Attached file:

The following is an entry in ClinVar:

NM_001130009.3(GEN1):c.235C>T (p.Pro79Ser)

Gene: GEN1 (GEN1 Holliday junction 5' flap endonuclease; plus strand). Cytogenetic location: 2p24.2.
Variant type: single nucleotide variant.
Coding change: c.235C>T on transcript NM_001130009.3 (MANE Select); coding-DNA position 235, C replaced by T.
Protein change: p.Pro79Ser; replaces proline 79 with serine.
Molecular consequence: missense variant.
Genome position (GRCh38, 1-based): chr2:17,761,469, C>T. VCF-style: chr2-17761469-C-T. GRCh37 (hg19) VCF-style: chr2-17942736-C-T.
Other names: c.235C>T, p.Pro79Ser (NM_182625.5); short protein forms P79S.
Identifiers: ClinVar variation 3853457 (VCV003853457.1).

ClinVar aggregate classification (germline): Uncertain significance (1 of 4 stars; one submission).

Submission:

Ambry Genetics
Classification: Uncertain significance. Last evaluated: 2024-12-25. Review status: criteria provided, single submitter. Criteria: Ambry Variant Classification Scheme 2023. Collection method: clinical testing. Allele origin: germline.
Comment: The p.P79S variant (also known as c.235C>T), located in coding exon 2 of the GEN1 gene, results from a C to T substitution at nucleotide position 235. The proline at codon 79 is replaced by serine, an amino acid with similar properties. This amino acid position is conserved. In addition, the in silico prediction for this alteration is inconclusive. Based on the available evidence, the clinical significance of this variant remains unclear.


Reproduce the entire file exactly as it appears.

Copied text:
The following is an entry in ClinVar:

NM_001130009.3(GEN1):c.235C>T (p.Pro79Ser)

Gene: GEN1 (GEN1 Holliday junction 5' flap endonuclease; plus strand). Cytogenetic location: 2p24.2.
Variant type: single nucleotide variant.
Coding change: c.235C>T on transcript NM_001130009.3 (MANE Select); coding-DNA position 235, C replaced by T.
Protein change: p.Pro79Ser; replaces proline 79 with serine.
Molecular consequence: missense variant.
Genome position (GRCh38, 1-based): chr2:17,761,469, C>T. VCF-style: chr2-17761469-C-T. GRCh37 (hg19) VCF-style: chr2-17942736-C-T.
Other names: c.235C>T, p.Pro79Ser (NM_182625.5); short protein forms P79S.
Identifiers: ClinVar variation 3853457 (VCV003853457.1).

ClinVar aggregate classification (germline): Uncertain significance (1 of 4 stars; one submission).

Submission:

Ambry Genetics
Classification: Uncertain significance. Last evaluated: 2024-12-25. Review status: criteria provided, single submitter. Criteria: Ambry Variant Classification Scheme 2023. Collection method: clinical testing. Allele origin: germline.
Comment: The p.P79S variant (also known as c.235C>T), located in coding exon 2 of the GEN1 gene, results from a C to T substitution at nucleotide position 235. The proline at codon 79 is replaced by serine, an amino acid with similar properties. This amino acid position is conserved. In addition, the in silico prediction for this alteration is inconclusive. Based on the available evidence, the clinical significance of this variant remains unclear.